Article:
So do celebrities hold the key to designer success? Well, with the enticement of publicity and increased sales vying against the importance of brand image (Amy Winehouse and Karl Lagerfeld anyone?), it’s a tricky one to call. But with the recent credit crunch and the vast array of new, young design talent coming out of London, perhaps we are more inclined to buy what we like, what suits us and what we haven’t seen someone else wearing on Oxford Street that afternoon.
Cast your mind back to the 1970s Nashville… don’t remember it? Well neither do I. But if you attended barn dances back then, dosage you may have heard the new sounds of the “Outlaw” movement, and one of those ushering it in was Larry Jon Wilson. Like all the best things in life, he did it with friends, Willie Nelson and Waylon Jennings, to name but two. Helping to bring in a more soulful sound, to the previous honky tonk twang sound of country music (which might have signalled the end of your barn dance fun). He was compared favourably to noted singer songwriter talents and released 4 albums before curtailing his recording career.
Now he’s back with his fifth album, which is an introspective story telling affair. Delivered in a baritone growl, Larry Jon Wilson’s weary stories pluck at the heart strings, and his reminiscing subtly hints to regretful mistakes. It is an album that is highly personal and was recorded with the tape left playing between songs, enabling us to hear comments; “I like that song, ever since I first heard it. In strange, very strange circumstances”, referring to Heartland, a well known Willie Nelson tune that Wilson succeeds in making his own.
Dealing with love, loss, and everything in between, the album weaves a very listenable narrative. ‘Losers Trilogy’ goes from personal romantic loss to an acknowledgment of losers everywhere. The 11-minute ‘Whore Trilogy’ tells three despairing stories, and on ‘Where From’, Wilson poses existential questions which remain unanswered, its last words asking: “where to?”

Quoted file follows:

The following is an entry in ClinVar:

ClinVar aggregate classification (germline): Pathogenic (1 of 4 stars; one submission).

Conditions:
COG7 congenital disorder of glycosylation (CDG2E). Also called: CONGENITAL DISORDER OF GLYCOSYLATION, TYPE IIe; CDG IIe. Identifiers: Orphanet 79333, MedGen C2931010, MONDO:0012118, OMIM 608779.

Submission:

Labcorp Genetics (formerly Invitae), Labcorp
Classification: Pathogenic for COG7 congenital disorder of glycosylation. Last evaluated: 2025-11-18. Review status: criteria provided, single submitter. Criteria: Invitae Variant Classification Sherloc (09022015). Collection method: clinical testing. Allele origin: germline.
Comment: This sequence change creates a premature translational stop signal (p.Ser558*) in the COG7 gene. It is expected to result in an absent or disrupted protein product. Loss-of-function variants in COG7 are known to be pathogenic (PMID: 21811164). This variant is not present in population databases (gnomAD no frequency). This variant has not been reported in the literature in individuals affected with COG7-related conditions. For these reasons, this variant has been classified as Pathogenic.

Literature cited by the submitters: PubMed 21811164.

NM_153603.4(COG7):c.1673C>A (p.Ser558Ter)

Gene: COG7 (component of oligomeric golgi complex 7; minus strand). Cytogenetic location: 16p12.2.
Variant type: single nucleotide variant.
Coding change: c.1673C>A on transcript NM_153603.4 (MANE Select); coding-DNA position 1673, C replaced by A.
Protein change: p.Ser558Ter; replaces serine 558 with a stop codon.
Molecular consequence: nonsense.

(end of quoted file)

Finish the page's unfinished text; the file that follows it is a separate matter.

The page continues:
It is a dying breed of storytelling, with age, authenticity and an individual sound that would normally have you rummaging in your dad’s record collection to hear, but now, you don’t have to.
Do you remember a blog I posted a couple of week ago raving about a little yellow t-shirt that I received from t-shirt design company Graniph? Well they have officially announced the winners of their international T-shirt Design Awards vol.2.
The competition started on the 1st Feb and ran until the 31st March. Designers, visit artists, illustrators and photographers worldwide were asked to send in their ideas for t-shirt designs. Graniph managed to sift through 15000 entries from over 40 countries before finally selecting 21 winners. The gold prize went to Taiwanese illustrator, Cho Jo Tzu, whose artwork consisted of the words ‘peace love, Rabbit foot’, constructed entirely from illustrations of rabbits performing interesting yoga type poses.